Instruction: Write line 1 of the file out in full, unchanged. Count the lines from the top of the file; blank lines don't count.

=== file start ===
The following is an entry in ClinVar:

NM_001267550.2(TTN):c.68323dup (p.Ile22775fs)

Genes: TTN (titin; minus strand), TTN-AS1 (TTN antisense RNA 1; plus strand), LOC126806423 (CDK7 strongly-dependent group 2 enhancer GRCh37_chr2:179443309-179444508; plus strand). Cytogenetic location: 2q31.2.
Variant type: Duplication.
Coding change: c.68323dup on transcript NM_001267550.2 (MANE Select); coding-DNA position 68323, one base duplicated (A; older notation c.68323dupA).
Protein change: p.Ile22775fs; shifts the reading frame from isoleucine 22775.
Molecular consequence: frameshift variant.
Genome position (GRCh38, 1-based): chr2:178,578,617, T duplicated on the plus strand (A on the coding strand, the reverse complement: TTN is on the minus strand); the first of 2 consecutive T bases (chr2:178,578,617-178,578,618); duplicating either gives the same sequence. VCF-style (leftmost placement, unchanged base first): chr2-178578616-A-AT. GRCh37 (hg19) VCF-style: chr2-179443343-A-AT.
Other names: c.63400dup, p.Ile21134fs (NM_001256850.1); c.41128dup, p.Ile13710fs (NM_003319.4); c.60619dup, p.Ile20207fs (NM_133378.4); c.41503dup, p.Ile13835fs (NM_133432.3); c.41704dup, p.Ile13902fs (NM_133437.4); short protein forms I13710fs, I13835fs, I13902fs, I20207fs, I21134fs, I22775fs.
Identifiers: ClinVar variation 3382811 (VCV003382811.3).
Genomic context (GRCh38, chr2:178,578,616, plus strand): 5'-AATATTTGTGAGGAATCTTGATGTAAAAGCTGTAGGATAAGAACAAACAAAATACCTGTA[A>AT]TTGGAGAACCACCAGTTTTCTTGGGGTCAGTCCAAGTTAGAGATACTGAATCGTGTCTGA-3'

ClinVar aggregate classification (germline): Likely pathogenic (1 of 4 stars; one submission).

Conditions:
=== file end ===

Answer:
The following is an entry in ClinVar: